Each year (see here) my nephew Steven, a movie buff and critic who proclaims himself a far better judge of cinema than is the Academy of Motion Picture Arts and Sciences, comes up with his equivalent of the Oscars: the renowned “Golden Steve Awards”. There is no modesty here, but the proclamation of the best of last year’s cinema, bar none. (This dogmatism must run in the family!) He added this in his email:
Here’s this year’s crop. At age 96, Mel Brooks has become my all-time oldest nominee!
The award season begins with his list of nominees, some of which I present here (there are other categories as well). As he notes in his introduction below, the winners will be announced on April 1.
Presenting…the 2022 Golden Steve Awards.
Far and away the most coveted of motion picture accolades, Golden Steves are frequently described as the Oscars without the politics. Impervious to bribery, immune to ballyhoo, unswayed by sentiment, and riddled with integrity, this committee of one might be termed in all accuracy “fair-mindedness incarnate.” Over 200 of the year’s most acclaimed features were screened prior to the compilation of this ballot. First, some caveats:
1) Owing to a lifelong suspicion of prime numbers, each category comprises six nominees, not five.
2) A film can be nominated in only one of the following categories: Best Animated Feature, Best Non-Fiction Film, Best Foreign Language Film. Placement is determined by the Board of Governors. Said film remains eligible in all other fields.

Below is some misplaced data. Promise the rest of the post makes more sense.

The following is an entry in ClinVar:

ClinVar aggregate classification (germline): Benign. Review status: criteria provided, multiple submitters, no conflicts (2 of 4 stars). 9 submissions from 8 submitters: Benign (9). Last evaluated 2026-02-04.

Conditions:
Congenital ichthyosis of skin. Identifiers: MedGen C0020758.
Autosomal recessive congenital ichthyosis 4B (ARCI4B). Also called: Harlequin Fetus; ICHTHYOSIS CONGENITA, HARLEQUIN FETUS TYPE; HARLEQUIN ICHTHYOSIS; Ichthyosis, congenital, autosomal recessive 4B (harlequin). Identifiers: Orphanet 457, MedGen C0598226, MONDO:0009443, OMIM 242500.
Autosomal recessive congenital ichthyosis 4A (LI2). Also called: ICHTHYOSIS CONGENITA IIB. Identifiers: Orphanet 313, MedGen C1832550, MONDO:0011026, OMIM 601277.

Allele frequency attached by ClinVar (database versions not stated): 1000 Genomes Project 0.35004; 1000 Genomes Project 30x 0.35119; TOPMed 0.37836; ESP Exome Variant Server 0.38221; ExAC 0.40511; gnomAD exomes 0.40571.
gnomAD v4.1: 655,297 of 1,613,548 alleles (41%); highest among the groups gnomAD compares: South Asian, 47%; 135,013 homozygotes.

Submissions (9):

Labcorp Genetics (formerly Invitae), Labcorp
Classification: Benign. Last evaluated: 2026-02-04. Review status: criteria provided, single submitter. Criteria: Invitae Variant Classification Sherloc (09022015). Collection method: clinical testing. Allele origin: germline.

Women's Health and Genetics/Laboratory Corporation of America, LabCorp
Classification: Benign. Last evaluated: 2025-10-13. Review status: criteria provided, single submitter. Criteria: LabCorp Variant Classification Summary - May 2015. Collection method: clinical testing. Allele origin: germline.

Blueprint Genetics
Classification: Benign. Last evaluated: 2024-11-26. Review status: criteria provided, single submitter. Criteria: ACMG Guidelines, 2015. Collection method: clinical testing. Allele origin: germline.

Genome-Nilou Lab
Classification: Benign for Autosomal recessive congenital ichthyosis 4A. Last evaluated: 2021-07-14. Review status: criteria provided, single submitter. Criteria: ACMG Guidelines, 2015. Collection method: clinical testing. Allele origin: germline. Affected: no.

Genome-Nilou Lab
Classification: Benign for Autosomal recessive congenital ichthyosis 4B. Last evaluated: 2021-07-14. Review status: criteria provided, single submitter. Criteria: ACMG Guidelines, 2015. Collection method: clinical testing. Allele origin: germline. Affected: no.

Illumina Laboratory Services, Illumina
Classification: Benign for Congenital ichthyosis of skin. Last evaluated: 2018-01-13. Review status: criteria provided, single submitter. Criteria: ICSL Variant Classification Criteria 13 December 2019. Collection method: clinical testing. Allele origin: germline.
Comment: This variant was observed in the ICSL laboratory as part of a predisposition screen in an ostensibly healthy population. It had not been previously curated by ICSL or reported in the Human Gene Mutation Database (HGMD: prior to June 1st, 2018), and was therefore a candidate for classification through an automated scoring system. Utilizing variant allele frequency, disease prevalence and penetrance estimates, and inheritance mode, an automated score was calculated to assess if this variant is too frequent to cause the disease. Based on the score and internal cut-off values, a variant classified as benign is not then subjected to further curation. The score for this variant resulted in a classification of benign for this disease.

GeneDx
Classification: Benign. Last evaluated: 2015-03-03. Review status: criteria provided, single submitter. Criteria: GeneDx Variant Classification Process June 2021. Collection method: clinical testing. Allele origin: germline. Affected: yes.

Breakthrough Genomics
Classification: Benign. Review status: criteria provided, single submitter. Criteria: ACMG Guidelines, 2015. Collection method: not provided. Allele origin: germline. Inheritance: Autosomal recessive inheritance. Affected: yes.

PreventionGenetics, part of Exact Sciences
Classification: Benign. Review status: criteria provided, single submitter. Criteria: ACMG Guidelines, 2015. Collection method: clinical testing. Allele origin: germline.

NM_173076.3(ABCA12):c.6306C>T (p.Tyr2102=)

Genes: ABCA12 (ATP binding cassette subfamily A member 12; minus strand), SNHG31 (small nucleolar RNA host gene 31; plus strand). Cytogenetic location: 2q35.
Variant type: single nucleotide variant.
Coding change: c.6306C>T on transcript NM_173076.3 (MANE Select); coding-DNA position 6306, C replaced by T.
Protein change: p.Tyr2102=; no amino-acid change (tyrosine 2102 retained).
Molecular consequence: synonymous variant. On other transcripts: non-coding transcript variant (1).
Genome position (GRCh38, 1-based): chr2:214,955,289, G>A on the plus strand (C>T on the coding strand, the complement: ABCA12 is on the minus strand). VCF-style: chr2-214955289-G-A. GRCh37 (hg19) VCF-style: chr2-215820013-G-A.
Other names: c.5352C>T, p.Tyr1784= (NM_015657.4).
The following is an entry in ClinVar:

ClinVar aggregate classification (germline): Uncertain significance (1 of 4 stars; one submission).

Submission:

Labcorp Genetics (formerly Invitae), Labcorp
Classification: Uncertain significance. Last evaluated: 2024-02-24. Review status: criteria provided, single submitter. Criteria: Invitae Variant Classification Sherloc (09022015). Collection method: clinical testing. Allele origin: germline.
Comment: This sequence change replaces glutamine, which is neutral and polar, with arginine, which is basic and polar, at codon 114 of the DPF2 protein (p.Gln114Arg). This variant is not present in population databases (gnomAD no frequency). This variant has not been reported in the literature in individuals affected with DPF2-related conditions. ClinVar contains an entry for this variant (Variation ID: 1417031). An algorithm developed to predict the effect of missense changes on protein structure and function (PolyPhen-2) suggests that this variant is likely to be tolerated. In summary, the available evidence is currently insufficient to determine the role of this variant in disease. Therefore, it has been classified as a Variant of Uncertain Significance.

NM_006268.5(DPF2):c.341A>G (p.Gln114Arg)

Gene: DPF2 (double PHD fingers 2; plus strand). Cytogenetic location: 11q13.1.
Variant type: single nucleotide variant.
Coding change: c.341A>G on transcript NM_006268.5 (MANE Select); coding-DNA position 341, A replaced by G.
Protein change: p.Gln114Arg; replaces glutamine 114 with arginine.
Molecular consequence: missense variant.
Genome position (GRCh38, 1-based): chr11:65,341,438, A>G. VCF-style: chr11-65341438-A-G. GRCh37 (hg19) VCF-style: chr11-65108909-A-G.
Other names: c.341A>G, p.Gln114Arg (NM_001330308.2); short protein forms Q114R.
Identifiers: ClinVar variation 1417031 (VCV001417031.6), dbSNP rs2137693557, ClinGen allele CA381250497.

3) This list is in no way connected with the Academy of Motion Picture Arts and Sciences—a fact that should be apparent from its acumen. Please look elsewhere for Oscar analysis.
Winners will be announced on Saturday, April 1. And now, the worthy nominees (click the screenshot to read them all):
The nominees, by category:
Return to Seoul
Davy Chou, Return to Seoul
Terence Davies, Benediction
Alice Diop, Saint Omer
Jerzy Skolimowski, EO
Steven Spielberg, The Fabelmans
Charlotte Wells, Aftersun
Colin Farrell, The Banshees of Inisherin
Caleb Landry Jones, Nitram
Jack Lowden, Benediction
Paul Mescal, Aftersun
Bill Nighy, Living
Mark Rylance, The Outfit
Cate Blanchett, Tar
Danielle Deadwyler, Till
Rebecca Hall, Resurrection
Vicky Krieps, Corsage
Park Ji-min, Return to Seoul
Andrea Riseborough, To Leslie
Best Supporting Actor
Paul Dano, The Fabelmans
Brian Tyree Henry, Causeway
Anthony Hopkins, Armageddon Time
Alex Lutz, Vortex
Matthew Maher, Funny Pages
Ke Huy Quan, Everything Everywhere All at Once
Best Supporting Actress
Kerry Condon, The Banshees of Inisherin
Judy Davis, Nitram
Dolly de Leon, Triangle of Sadness
Nina Hoss, Tar
Stephanie Hsu, Everything Everywhere All at Once
Guslagie Malanda, Saint Omer
Best Foreign Language Film
EO (Jerzy Skolimowski)
Fabian: Going to the Dogs (Dominik Graf)
No Bears (Jafar Panahi)
Return to Seoul (Davy Chou)
RRR (S.S. Rajamouli)
Saint Omer (Alice Diop)
There are five other categories, and Mel Brooks is nominated for “Best Original Song,” “At the Automat,” The Automat. Here’s the song:
As usual, I’ve seen almost none of the nominated movies or performances. Of all the Best Picture nominees, I’ve seen only “The Fabelmans”, and I thought it was so-so. And where is “Tár”? But Steven’s nominations are not to be sniffed at, for he’s introduced me to many good movies I wouldn’t have seen otherwise (“Tokyo Story” is one).
Of the other movies mentioned for performances, I have seen “Tár”, “The Banshees of Inisherin,” “Till” (overlooked for Best Film) and “Everything Everywhere All at Once,” which I thought was a stinkeroo and couldn’t finish watching. (I did love “Tár and “The Banshees of Inisherin”.) I want to watch “EO” badly, as it’s been on many best-movie lists, but I haven’t had time.
If you’ve seen any of the nominated films, or want to weigh in on the nominations, please do so below. And, of course, come back on April 1 to see the winners, which according to Steven represent the genuine best in cinema.